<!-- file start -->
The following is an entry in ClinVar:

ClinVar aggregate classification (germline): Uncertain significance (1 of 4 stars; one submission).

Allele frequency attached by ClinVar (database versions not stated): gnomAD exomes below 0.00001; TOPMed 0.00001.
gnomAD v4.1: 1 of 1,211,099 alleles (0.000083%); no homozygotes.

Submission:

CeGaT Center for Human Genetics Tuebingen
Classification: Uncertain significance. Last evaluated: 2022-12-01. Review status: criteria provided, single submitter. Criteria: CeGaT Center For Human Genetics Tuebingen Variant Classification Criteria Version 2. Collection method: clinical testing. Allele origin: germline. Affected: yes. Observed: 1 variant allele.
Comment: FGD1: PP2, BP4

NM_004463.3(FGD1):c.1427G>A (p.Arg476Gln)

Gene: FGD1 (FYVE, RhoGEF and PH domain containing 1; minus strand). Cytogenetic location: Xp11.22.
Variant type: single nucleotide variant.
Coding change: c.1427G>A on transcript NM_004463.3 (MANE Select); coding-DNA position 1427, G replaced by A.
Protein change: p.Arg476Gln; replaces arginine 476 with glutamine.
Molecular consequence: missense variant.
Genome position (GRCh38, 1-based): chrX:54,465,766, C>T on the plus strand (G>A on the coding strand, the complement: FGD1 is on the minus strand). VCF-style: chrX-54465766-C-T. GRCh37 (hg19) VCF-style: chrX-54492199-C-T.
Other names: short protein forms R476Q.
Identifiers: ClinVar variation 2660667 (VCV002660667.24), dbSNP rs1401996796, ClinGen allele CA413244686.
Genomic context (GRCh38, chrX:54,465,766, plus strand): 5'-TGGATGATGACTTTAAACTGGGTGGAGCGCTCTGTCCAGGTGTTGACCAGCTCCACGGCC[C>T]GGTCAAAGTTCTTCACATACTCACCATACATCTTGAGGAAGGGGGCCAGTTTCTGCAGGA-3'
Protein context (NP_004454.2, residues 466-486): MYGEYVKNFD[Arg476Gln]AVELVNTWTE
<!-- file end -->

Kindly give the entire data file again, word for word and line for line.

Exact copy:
The following is an entry in ClinVar:

ClinVar aggregate classification (germline): Uncertain significance (1 of 4 stars; one submission).

Allele frequency attached by ClinVar (database versions not stated): gnomAD exomes below 0.00001; TOPMed 0.00001.
gnomAD v4.1: 1 of 1,211,099 alleles (0.000083%); no homozygotes.

Submission:

CeGaT Center for Human Genetics Tuebingen
Classification: Uncertain significance. Last evaluated: 2022-12-01. Review status: criteria provided, single submitter. Criteria: CeGaT Center For Human Genetics Tuebingen Variant Classification Criteria Version 2. Collection method: clinical testing. Allele origin: germline. Affected: yes. Observed: 1 variant allele.
Comment: FGD1: PP2, BP4

NM_004463.3(FGD1):c.1427G>A (p.Arg476Gln)

Gene: FGD1 (FYVE, RhoGEF and PH domain containing 1; minus strand). Cytogenetic location: Xp11.22.
Variant type: single nucleotide variant.
Coding change: c.1427G>A on transcript NM_004463.3 (MANE Select); coding-DNA position 1427, G replaced by A.
Protein change: p.Arg476Gln; replaces arginine 476 with glutamine.
Molecular consequence: missense variant.
Genome position (GRCh38, 1-based): chrX:54,465,766, C>T on the plus strand (G>A on the coding strand, the complement: FGD1 is on the minus strand). VCF-style: chrX-54465766-C-T. GRCh37 (hg19) VCF-style: chrX-54492199-C-T.
Other names: short protein forms R476Q.
Identifiers: ClinVar variation 2660667 (VCV002660667.24), dbSNP rs1401996796, ClinGen allele CA413244686.
Genomic context (GRCh38, chrX:54,465,766, plus strand): 5'-TGGATGATGACTTTAAACTGGGTGGAGCGCTCTGTCCAGGTGTTGACCAGCTCCACGGCC[C>T]GGTCAAAGTTCTTCACATACTCACCATACATCTTGAGGAAGGGGGCCAGTTTCTGCAGGA-3'
Protein context (NP_004454.2, residues 466-486): MYGEYVKNFD[Arg476Gln]AVELVNTWTE